I didn’t have anything to do with it, but you can read Hattie’s superb review here.


I haven’t got too many gigs lined up for next year aside from Pictures in Munich and Paul Weller at the O2 Arena in March – but I’ll probably try to pick up a date or two more on his arena tour once the student loan comes in; Newcastle, Nottingham or Leeds are looking the most hopeful at the moment. I’m also seeing The Style Councillors when they bring one of my favourite albums Our Favourite Shop to Norwich in March and Liverpool blues singer-songwriter Raphael Callaghan in London over Easter… much more about that next year!

As I mentioned, I’d very much like to see Peach Club again and Simon Love and the Old Romantics headlining this time, and there are a few artists I’d love to see live for the first time should they decide to hit the road like the Moons, Nick Lowe, John Howard, Shirley Lee (solo), Geraint Watkins, Abay, Gregory Porter, Asa, Martha, the Steve Cradock Band, Ocean Colour Scene, Charli XCX and probably a load of bands I haven’t even heard of yet. And who knows, I might even make it to my first proper festival…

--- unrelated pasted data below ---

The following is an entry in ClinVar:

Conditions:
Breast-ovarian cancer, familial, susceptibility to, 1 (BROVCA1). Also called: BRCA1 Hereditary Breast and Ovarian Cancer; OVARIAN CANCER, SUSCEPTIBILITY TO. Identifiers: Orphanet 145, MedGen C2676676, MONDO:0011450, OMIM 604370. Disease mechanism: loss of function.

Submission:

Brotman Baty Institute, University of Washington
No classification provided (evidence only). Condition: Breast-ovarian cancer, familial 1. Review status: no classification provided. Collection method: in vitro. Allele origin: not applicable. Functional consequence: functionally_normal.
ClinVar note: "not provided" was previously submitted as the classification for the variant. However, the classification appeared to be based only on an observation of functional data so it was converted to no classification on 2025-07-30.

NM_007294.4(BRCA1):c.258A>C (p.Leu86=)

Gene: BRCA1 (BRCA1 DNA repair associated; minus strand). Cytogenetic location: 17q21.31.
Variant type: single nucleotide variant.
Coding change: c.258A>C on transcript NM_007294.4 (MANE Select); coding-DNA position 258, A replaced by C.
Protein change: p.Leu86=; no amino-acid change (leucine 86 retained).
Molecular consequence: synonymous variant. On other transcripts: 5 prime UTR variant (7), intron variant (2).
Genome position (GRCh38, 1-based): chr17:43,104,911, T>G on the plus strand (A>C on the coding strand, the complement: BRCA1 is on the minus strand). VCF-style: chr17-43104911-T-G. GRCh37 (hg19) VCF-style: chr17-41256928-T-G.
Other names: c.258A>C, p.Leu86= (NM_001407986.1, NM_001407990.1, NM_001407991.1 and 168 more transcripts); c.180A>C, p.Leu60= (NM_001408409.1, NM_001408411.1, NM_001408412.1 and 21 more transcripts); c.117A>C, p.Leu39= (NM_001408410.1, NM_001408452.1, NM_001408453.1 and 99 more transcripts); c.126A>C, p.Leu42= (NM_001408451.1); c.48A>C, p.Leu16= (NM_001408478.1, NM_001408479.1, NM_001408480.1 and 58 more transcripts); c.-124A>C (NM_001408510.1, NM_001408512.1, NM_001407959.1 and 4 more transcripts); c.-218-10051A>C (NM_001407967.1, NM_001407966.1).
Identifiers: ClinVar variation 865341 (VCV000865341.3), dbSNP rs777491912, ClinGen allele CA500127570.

I hope you all have a lovely New Year’s celebration and thanks to everyone who has read even one of my posts or articles in 2017!

Published by

Tony Allen

20-year-old student from Norwich.